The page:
Q: Should I just use my Mac Mini and front row instead? I want it simple as I spend all day in front of a computer and the last thing I want to do when I sit down in the evening is "fiddle"

    Q: Why did Apple make this so hard??

    Edit: By the way, I'm using the Optical connections on the Apple TV NOT the analogue.

    Thanks for your advice and suggestions so far.
  14. Cave Man thread starter macrumors 604

    Cave Man

    Download this file (3.3 mb Quicktime H.264 DPLII video) that was extracted from a Dolby Digital AC-3 5.1 video. If your browser opens it in a window, wait until it completely downloads into QT, then save the file from within the browser's Quicktime window by clicking on the little down-arrow in the lower right corner of the QT window.

    On the DVD its audio is a 5.1 Dolby Digital file. However, it was extracted using Handbrake 0.9.1 with the Apple TV preset. Handbrake converted it to a Dolby Pro Logic II 5-channel (not 5.1-channel) file. This file can be transmitted over stereo R and L RCA cables (or the TOSLINK cable) to your amplifier. If your receiver/amplifier can decode DPLII (check your amp's manual) then you should get 5-channel surround sound by playing this file. I have tried it on my Mac Mini home theater system (Onkyo) using Quicktime and it really, truly is 5-channel surround. When you open the file in Quicktime, choose Window -> Show Movie Properties. On this window, select Sound Track, then Audio Settings. You will see that there are only 2 tracks; right and left. This is the beauty of DPLII - it is a 5-channel signal that can be stored on a 2-channel track. The Mini or ATV simply passes these two tracks to your DPLII-capable receiver/amp, which then decodes all 5 channels and sends them to the correct speakers: L, R, C, Lr, Rr. The only one that's missing is the low frequency (bass) LFE (which is the '.1' track in 5.1). Play it on your ATV or Mini with a DPLII surround sound system and you will hear for yourself that not only is it surround, it is pretty darn good. Only absolute separation of channels and the richness of the LFE are missing.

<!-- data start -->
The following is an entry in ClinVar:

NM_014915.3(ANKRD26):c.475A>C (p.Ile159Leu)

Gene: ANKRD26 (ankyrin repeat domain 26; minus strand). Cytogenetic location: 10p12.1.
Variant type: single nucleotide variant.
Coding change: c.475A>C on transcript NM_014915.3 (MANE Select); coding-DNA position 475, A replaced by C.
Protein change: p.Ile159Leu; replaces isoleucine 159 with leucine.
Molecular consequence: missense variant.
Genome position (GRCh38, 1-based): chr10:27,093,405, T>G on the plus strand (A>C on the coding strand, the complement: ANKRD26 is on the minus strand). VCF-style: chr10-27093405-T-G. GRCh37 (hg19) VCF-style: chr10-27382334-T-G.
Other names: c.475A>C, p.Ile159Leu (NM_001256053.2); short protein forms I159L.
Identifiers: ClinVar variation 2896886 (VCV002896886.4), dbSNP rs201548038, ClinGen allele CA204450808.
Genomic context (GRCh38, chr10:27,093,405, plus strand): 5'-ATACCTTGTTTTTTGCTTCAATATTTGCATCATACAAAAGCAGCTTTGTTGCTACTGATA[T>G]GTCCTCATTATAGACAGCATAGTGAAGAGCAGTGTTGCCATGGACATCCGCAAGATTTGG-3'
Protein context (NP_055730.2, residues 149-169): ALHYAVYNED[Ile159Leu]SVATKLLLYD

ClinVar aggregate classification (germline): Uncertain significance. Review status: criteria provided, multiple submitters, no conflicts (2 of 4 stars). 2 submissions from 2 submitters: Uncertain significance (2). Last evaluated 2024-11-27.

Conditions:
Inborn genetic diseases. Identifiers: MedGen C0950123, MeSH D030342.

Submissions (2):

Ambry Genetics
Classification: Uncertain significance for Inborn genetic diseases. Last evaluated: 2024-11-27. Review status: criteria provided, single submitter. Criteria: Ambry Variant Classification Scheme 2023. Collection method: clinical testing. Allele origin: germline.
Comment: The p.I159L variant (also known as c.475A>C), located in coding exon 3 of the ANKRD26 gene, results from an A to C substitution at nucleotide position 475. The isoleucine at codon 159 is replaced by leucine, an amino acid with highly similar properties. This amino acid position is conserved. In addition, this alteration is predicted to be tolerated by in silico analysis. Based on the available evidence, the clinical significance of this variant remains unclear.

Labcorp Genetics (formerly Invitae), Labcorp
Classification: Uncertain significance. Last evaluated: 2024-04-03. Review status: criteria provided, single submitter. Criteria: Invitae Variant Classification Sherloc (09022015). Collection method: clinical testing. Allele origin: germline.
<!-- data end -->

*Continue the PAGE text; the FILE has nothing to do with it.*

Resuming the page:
The only better (audio) aspect about the Mini is that DVD Player app on the Mini will give you AC-3 5.1 (6-channel, including the low frequency LFE) surround passthrough from your DVD VOB files to your DD/DTS amplifier, while the Quicktime on the Apple TV (or Mini, for that matter) can only give you 5-channel (Dolby Pro Logic II) from your Handbrake-ripped MPEG4 video files (provided you use the ATV preset that converts AC-3 5.1 to DPLII 5-channel).

    Probably for proprietary reasons. Maybe increased file size (download problems from iTMS). No one knows why it's taking Apple so long to get this sorted out. If Dolby doesn't want to license DPLII to Apple, we may never see a solution. Maybe Apple's trying to leverage amplifier/receiver manufacturers to sell units that can decode Quicktime discrete 6-channel AAC. Your guess is as good as anyone's.

    Either should work since the ATV is sending the encoded signal to your receiver, not the decoded signal, but the optical cable is better.
  15. TuckBodi macrumors 6502

    Jan 10, 2007
    You also have a Mac mini? Then like the OP talks about, that sounds like your best bet as you have easier/better ways of passing surround through it (DVDPlayer, VLC, etc.). Trying to do surround sound with the ATV is a kludge. Yeah, good question, why did Apple make it so hard..